Jul 25, 2019

Axios PM

By Mike Allen
Mike Allen

Happy summer Thursday.

Today's PM — edited by Justin Green — is 432 words, a 1.5 minute read.

1 big thing: Europe smashes heat records

People on the beach take shelter from the sun. Photo: John Keeble/Getty Images

A heat wave is roasting western Europe, where temperatures are falling in quick succession, Axios' Ursula Perano notes.

  • Paris area: 109 degrees Fahrenheit (old record 105)
  • Germany: 109 (old record 105 set yesterday)
  • Netherlands: 105 degrees (old record set yesterday)
  • Belgium: 105
  • London: 98

Why it matters: The Europeans don't use AC like Americans, and when heat waves hit, they kill.

  • Most notably, a 2003 heat wave killed 15,000 people in France.
  • "Until now, fewer than five percent of all European households have air-conditioning, compared with 90 percent in the United States," the WashPost notes.
  • "But Europe’s air-conditioner stock is estimated to roughly double within the next two decades ... as record heat becomes more frequent."

The big picture: “There is likely the DNA of climate change in the record-breaking heat that Europe and other parts of the world are experiencing,” meteorology professor Marshall Shepherd told the AP.

  • “The science behind heat wave attribution is very robust — the first extreme weather event to be definitively linked to global warming was the 2003 European heat wave,” said NASA climate scientist Kate Marvel.
  • “We know that as the climate warms, heat waves become more likely and more severe.”

What's next: Europe is expected to cool down starting tomorrow.

Bonus: Pic du jour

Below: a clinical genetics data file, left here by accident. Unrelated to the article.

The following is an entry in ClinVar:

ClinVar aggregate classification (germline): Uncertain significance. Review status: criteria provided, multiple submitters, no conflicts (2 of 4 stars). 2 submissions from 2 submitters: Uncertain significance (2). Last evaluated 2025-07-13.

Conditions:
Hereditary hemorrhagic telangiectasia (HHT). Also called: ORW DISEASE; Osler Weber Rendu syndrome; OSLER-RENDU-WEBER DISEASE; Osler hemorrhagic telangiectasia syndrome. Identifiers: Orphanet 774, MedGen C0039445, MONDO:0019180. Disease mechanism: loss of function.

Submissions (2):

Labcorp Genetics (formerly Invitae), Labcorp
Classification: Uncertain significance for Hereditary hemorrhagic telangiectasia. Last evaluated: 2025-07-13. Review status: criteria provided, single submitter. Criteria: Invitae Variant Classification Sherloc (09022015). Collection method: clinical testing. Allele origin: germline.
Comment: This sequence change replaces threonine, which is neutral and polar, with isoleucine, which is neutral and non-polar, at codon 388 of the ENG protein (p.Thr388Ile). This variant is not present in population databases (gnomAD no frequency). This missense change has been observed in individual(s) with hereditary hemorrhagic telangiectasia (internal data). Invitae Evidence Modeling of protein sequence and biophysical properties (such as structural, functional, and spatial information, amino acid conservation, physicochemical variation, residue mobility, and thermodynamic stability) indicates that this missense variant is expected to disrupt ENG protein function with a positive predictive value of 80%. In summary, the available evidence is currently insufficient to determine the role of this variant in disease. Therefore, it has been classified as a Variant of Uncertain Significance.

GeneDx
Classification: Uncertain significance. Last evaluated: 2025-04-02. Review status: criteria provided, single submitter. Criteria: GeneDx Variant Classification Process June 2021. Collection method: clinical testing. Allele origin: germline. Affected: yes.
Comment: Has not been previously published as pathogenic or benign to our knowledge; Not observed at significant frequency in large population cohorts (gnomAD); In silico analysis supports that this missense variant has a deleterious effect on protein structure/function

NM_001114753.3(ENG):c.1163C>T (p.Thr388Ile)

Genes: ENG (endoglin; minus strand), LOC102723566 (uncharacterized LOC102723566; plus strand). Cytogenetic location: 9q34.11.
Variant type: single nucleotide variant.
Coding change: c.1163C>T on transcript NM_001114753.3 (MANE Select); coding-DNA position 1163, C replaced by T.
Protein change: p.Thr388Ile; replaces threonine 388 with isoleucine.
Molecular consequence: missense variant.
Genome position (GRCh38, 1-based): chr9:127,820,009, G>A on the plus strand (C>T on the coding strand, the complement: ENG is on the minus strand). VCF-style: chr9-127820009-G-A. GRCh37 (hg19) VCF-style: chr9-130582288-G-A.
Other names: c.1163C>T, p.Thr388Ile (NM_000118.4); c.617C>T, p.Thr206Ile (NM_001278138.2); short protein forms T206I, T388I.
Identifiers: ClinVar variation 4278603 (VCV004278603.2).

Photo: Joe Raedle/Getty Images

Puerto Ricans march together as they celebrate the ouster of Gov. Ricardo Rosselló.

  • After two weeks of protests, Gov. Rosselló stepped down after a group chat was exposed that included misogynistic and homophobic comments.
2. What you missed
  1. In the 24 hours since Robert Mueller warned of future election interference, Senate Republicans have blocked a collection of election security bills and a cybersecurity measure. Go deeper.
  2. Tulsi Gabbard is suing Google for allegedly infringing on her free speech rights after her campaign ads were temporarily suspended following the first round of Democratic primary debates. Go deeper.
  3. The European Central Bank left its key interest rate at -0.4%, but sent strong signals that its record low interest rate could be heading lower as soon as September. Go deeper.
  4. Apple agreed to buy the majority of the smartphone-modem chip business of Intel for $1 billion.
3. 1 fun thing

The Minnesota Twins are on pace to finish the MLB season with a collective 311 home runs, which would obliterate the record of 267 set by the New York Yankees last year, writes the N.Y. Times' James Wagner.

  • The league is in the midst of a controversy regarding "juiced" baseballs — with allegations flying that their composition was altered to improve offense — but the Twins' surge is something else.
  • They've "become baseball’s dominant slugging team with more than just brute force. Among the other reasons: aggressiveness at the plate, modern hitting philosophies, power hitters added in the off-season and young players blossoming."

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Mike Allen